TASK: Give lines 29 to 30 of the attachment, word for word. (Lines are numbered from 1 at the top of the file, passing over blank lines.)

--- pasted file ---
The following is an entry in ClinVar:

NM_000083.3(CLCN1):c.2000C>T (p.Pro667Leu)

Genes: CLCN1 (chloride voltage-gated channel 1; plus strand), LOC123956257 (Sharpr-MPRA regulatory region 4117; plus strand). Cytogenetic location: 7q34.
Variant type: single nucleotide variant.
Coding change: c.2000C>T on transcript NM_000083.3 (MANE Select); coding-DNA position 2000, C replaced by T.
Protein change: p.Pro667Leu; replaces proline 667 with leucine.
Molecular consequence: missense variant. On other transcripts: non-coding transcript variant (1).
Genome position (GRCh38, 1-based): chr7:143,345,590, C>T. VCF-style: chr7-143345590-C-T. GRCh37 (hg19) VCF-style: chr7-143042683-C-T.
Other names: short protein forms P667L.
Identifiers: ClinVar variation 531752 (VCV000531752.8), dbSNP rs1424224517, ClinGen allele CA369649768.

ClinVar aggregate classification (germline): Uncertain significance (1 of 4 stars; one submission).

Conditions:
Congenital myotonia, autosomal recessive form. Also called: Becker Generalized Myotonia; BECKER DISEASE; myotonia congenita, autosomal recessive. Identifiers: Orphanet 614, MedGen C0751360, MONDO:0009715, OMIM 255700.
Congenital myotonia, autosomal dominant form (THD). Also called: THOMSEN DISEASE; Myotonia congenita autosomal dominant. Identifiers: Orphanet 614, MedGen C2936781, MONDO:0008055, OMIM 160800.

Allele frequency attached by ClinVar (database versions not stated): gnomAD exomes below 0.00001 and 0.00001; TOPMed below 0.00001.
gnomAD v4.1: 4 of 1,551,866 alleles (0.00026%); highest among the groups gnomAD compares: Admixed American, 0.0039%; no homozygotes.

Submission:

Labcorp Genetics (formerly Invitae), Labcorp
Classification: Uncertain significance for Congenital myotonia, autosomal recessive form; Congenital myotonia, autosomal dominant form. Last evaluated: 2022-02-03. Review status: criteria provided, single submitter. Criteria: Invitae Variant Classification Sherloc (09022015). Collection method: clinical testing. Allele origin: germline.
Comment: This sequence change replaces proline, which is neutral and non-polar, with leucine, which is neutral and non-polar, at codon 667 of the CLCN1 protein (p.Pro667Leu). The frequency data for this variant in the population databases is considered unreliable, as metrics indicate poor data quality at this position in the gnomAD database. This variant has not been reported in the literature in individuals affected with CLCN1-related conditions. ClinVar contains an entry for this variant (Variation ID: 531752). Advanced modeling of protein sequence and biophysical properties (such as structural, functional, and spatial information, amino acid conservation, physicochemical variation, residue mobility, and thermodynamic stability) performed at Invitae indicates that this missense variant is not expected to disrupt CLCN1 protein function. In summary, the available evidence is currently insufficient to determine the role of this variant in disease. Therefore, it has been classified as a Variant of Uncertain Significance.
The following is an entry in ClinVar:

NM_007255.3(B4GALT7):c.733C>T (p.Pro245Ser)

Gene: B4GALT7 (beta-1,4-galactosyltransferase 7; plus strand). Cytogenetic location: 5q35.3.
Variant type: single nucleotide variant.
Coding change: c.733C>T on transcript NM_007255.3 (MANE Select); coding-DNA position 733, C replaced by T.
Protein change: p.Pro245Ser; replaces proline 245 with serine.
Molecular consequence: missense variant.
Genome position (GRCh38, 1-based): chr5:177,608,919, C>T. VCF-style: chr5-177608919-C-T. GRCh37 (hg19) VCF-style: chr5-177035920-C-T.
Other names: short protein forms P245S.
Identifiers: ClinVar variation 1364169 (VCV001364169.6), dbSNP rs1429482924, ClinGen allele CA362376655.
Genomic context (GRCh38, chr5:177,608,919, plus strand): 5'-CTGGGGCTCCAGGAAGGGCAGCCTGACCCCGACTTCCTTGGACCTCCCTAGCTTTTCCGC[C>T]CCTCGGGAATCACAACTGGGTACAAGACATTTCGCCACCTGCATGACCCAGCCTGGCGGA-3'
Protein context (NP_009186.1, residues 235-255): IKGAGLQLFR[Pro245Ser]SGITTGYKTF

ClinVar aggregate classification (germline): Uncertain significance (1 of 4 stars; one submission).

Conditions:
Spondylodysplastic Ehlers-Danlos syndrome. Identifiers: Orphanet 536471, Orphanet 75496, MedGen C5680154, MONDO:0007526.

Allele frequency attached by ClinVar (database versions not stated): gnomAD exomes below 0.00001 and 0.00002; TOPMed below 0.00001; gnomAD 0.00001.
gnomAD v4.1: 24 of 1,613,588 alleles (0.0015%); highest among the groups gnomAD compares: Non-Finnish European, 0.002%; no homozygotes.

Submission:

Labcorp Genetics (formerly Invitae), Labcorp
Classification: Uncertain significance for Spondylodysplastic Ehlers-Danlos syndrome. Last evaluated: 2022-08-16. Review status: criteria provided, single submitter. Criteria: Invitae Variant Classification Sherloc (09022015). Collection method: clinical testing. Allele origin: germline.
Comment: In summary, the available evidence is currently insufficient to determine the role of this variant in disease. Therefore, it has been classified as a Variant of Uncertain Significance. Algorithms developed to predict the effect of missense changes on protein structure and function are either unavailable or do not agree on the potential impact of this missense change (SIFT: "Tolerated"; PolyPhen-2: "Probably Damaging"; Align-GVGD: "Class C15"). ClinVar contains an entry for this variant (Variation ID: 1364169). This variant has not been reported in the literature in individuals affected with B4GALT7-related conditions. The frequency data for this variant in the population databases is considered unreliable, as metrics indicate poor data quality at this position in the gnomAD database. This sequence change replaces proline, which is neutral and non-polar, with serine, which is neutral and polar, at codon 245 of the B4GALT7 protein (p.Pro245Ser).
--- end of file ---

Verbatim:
Other names: short protein forms P245S.
Identifiers: ClinVar variation 1364169 (VCV001364169.6), dbSNP rs1429482924, ClinGen allele CA362376655.